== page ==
Ireland reshapes EV and charging subsidies


Ireland is reshaping its EV measures. Subsidies and some funds have been discontinued, while others have been extended or created. More funds have been allocated for electric vehicle purchase and charging infrastructure, and requirements on charging provisions in new buildings have been added.

The Irish government changed its electric vehicle subsidies: €3,800 grant for businesses purchasing fully-electric cars or plug-in hybrid cars, but these grants will continue for electric vans. The Irish government said the discontinuation of the €3,800 for companies buying electric vehicles and plug-in hybrids was because “the generous benefit-in-kind tax relief that is available for these vehicles is considered adequate incentive to drive growth in this sector”. Electric vans, however, will continue to be eligible.

What remains the same is that employees opting for fully electric vehicles will continue to receive a Benefit-in-Kind (BIK) zero per cent rate, now extended to 2022. Also remaining is the €5,000 tax rebate on Vehicle Registration Tax (VRT) for fully-electric vehicles, provided by the Sustainable Energy Authority of Ireland (SEAI). However, these grants have now been restricted when it comes to hybrids: only plug-in hybrids qualify if they have CO2 emissions below 50g/km and a purely electric range of at least 50km. The changes will apply to all applications received from 23 October.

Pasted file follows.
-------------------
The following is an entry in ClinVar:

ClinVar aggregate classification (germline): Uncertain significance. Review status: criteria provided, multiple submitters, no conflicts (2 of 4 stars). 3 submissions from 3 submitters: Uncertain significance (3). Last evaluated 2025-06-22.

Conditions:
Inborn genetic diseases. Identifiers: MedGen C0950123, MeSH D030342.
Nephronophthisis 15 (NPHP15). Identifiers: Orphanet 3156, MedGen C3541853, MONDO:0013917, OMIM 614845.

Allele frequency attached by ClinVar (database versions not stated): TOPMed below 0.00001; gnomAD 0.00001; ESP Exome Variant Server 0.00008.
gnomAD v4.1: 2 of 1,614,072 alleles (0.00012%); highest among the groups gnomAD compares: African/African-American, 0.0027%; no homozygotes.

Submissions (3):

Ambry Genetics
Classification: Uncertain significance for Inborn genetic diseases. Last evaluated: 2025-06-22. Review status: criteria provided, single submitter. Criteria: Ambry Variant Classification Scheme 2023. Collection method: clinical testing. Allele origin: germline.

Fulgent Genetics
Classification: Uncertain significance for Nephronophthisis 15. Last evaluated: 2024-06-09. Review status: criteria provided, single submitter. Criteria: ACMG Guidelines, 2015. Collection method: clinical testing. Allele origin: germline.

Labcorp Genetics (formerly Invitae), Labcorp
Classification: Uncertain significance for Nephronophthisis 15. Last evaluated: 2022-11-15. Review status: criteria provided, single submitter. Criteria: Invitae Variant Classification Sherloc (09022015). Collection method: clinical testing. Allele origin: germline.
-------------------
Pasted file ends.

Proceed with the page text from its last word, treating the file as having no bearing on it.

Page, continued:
As for the increased funds available, the Minister for Finance, Paschal Donohoe said that another €8 million would be put towards EV purchases bringing the total allocated in 2020 to €14 million. Another €3 million has been freed up for EV charging infrastructure on top of the €10 million being put forward by the Climate Action Fund for the development of the public charging network. Taxi ranks should also be upgraded at transport hugs with fast charging points. Also regarding charging infrastructure, new buildings with more than ten parking spaces are now required to provide charging points, and as of 2025, all non-residential buildings with over 20 parking spaces will have to install charging facilities.

The Irish government website claims that: “Government grants have supported a fivefold increase in electric vehicle purchases since 2016. Budget 2020 will see €36m allocated in 2020 (compared €18m in Budget 2019) to incentivise uptake further. We will double the number of home chargers installed, and the fast charger network will also double in 2020. We will further rollout the nationwide network of on-street chargers.”

Other measures include decarbonising the energy supply with grants for the development and installation of renewable energy generation.,



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